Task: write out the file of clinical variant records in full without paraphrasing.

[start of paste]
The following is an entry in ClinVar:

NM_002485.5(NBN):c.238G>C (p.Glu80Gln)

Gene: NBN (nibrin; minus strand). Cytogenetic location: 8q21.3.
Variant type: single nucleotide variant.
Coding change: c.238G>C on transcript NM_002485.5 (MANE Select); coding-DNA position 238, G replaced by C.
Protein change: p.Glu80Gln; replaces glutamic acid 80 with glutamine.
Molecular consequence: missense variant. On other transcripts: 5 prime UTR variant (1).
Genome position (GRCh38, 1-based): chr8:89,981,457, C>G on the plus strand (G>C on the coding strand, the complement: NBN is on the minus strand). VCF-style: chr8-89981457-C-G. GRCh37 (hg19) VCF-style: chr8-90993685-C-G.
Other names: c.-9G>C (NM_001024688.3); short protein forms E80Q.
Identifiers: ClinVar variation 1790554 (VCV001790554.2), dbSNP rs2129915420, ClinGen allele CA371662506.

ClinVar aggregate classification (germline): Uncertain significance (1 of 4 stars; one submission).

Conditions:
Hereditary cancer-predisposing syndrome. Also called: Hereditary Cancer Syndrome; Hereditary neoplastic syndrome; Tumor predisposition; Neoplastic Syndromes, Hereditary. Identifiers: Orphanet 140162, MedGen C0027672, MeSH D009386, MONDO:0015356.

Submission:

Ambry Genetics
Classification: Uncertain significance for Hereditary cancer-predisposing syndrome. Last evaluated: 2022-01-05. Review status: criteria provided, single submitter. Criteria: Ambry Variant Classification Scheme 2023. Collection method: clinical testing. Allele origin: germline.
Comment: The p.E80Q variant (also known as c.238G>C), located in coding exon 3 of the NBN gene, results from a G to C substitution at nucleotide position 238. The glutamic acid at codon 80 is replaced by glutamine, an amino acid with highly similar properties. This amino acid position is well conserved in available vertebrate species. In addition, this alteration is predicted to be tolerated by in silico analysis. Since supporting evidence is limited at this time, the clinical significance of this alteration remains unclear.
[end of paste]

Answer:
The following is an entry in ClinVar:

NM_002485.5(NBN):c.238G>C (p.Glu80Gln)

Gene: NBN (nibrin; minus strand). Cytogenetic location: 8q21.3.
Variant type: single nucleotide variant.
Coding change: c.238G>C on transcript NM_002485.5 (MANE Select); coding-DNA position 238, G replaced by C.
Protein change: p.Glu80Gln; replaces glutamic acid 80 with glutamine.
Molecular consequence: missense variant. On other transcripts: 5 prime UTR variant (1).
Genome position (GRCh38, 1-based): chr8:89,981,457, C>G on the plus strand (G>C on the coding strand, the complement: NBN is on the minus strand). VCF-style: chr8-89981457-C-G. GRCh37 (hg19) VCF-style: chr8-90993685-C-G.
Other names: c.-9G>C (NM_001024688.3); short protein forms E80Q.
Identifiers: ClinVar variation 1790554 (VCV001790554.2), dbSNP rs2129915420, ClinGen allele CA371662506.

ClinVar aggregate classification (germline): Uncertain significance (1 of 4 stars; one submission).

Conditions:
Hereditary cancer-predisposing syndrome. Also called: Hereditary Cancer Syndrome; Hereditary neoplastic syndrome; Tumor predisposition; Neoplastic Syndromes, Hereditary. Identifiers: Orphanet 140162, MedGen C0027672, MeSH D009386, MONDO:0015356.

Submission:

Ambry Genetics
Classification: Uncertain significance for Hereditary cancer-predisposing syndrome. Last evaluated: 2022-01-05. Review status: criteria provided, single submitter. Criteria: Ambry Variant Classification Scheme 2023. Collection method: clinical testing. Allele origin: germline.
Comment: The p.E80Q variant (also known as c.238G>C), located in coding exon 3 of the NBN gene, results from a G to C substitution at nucleotide position 238. The glutamic acid at codon 80 is replaced by glutamine, an amino acid with highly similar properties. This amino acid position is well conserved in available vertebrate species. In addition, this alteration is predicted to be tolerated by in silico analysis. Since supporting evidence is limited at this time, the clinical significance of this alteration remains unclear.